TODAY: Bracho will undergo Tommy John surgery, the club announced. He’ll miss all of the coming season and perhaps also some time in the 2020 campaign.
YESTERDAY: Diamondbacks righty Silvino Bracho has been diagnosed with a partially torn ulnar collateral ligament in his pitching elbow, tweets Zach Buchanan of The Athletic. The results of his MRI have been sent to Dr. James Andrews for a second opinion, but it’s obviously an unwelcome development for the 26-year-old Bracho, who was lifted from a Cactus League game over the weekend due to elbow discomfort.
Though Bracho is far from a household name, his strong work in 2018 and the fact that he’s out of minor league options had placed him on the inside track for a bullpen job in 2019. Last year, in 31 innings with the D-backs, the right-hander worked to a 3.19 ERA with 9.9 K/9, 3.5 BB/9, 0.58 HR/9 and a 35.1 percent ground-ball rate. He also turned in an impressive 15.4 percent swinging-strike rate and a gaudy 35.4 percent opponents’ chase rate on pitches outside the strike zone.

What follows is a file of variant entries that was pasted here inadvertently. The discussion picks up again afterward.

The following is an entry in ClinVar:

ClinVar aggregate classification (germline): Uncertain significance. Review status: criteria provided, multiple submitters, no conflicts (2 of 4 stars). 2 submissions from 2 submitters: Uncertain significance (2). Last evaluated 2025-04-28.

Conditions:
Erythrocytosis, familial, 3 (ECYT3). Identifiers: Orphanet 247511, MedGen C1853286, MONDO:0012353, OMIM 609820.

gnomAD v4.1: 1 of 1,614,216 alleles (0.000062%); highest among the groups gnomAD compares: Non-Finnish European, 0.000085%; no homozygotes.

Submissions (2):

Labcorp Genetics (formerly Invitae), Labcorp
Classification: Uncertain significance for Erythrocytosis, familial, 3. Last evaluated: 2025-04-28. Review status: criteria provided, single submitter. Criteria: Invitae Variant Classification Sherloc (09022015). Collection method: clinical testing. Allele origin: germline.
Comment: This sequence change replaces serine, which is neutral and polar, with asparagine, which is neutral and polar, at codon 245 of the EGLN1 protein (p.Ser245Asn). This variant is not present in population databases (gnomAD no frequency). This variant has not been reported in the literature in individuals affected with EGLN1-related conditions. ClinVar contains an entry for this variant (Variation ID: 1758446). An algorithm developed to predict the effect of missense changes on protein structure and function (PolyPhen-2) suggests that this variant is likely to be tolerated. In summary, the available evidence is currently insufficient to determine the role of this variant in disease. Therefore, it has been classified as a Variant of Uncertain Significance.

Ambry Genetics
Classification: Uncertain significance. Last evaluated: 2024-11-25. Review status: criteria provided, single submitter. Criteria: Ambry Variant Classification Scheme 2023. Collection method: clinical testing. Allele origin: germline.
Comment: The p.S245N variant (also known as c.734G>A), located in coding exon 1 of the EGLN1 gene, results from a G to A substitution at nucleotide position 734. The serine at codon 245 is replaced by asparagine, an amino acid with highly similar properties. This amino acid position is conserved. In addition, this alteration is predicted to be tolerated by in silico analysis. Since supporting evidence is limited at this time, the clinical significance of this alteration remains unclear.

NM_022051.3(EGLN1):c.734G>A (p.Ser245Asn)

Rather than opening the season in the Arizona ’pen, however, Bracho now seems a lock to open the season on the injured list. Even if Tommy John surgery isn’t required, it seems likely that he’d receive alternative treatment (e.g. platelet-rich plasma injection, stem cell injection) and be shut down for the foreseeable future.
With Bracho likely out of the picture, the locks to make manager Torey Lovullo’s bullpen include right-handers Archie Bradley, Greg Holland and Yoshihisa Hirano, as well as left-handers Andrew Chafin and T.J. McFarland. The other spots will be up for grabs among a competition featuring Yoan Lopez, Jimmie Sherfy, Matt Andriese, Joey Krehbiel, Robby Scott and Rule 5 pick Nick Green.
The Arizona organization can keep him on the 60-day DL during the season, but will then have to make a decision when it is forced to add him back to the 40-man roster in the offseason. Financial commitments won’t have much of an impact, as Bracho has accumulated only 1.082 years of service to this point. He’ll accrue MLB service time while he is sidelined, but will still be shy of arbitration eligibility next fall.